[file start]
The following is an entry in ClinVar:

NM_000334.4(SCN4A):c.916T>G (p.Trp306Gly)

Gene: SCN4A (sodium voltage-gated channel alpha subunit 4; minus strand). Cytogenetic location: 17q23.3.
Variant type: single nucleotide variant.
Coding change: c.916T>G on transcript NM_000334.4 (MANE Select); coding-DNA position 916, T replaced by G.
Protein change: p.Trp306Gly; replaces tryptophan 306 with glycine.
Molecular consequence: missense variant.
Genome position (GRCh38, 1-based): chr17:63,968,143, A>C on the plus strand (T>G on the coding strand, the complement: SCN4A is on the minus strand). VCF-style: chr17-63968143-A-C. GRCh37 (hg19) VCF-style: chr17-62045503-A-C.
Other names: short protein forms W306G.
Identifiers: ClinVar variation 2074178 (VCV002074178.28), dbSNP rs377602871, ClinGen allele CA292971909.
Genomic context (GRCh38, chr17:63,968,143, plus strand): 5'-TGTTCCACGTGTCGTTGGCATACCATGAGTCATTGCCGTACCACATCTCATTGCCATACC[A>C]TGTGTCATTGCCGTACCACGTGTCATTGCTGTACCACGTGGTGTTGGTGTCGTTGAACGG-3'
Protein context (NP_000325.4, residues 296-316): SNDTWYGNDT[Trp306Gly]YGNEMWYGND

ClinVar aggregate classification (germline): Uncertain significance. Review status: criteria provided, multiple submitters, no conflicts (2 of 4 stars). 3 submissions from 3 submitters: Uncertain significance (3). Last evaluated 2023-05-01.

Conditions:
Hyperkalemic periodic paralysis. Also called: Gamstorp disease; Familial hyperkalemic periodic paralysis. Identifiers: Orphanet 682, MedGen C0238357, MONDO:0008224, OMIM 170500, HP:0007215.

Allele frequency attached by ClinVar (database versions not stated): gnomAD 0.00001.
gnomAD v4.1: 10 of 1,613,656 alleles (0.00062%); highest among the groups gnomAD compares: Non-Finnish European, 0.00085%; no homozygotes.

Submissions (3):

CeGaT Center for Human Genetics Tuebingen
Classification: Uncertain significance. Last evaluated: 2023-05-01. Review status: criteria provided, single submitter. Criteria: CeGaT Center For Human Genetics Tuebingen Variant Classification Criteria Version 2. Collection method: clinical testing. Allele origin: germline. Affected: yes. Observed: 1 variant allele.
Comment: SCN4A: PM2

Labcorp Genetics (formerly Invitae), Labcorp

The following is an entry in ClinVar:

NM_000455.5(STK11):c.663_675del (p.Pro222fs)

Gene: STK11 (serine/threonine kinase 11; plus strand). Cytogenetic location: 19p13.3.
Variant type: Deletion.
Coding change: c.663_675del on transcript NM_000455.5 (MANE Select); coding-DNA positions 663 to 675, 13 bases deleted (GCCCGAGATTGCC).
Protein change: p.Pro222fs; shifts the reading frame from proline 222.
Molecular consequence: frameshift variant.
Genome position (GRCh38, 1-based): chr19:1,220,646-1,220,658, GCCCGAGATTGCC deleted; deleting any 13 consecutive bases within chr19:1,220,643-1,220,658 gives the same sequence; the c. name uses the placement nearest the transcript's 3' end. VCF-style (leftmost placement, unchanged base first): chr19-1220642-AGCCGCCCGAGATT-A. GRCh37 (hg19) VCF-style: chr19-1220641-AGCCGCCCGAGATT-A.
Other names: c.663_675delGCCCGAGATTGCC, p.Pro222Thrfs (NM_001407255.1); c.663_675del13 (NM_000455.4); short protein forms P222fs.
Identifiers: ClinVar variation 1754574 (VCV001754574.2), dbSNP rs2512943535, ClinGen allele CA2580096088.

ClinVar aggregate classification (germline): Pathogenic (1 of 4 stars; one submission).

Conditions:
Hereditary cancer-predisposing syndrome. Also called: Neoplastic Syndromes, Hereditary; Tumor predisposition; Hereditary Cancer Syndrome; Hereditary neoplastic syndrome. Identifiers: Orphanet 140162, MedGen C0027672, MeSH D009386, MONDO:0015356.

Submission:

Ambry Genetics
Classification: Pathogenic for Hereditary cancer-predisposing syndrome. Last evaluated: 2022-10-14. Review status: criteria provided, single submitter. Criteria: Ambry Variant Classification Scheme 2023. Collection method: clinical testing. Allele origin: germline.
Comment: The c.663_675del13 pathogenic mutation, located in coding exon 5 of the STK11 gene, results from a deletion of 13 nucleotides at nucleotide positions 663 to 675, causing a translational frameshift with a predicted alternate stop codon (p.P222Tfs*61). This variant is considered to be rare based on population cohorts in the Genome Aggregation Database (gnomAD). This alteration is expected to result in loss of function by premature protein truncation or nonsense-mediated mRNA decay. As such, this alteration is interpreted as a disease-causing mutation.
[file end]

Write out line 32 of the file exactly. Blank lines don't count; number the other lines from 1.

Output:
Identifiers: ClinVar variation 1754574 (VCV001754574.2), dbSNP rs2512943535, ClinGen allele CA2580096088.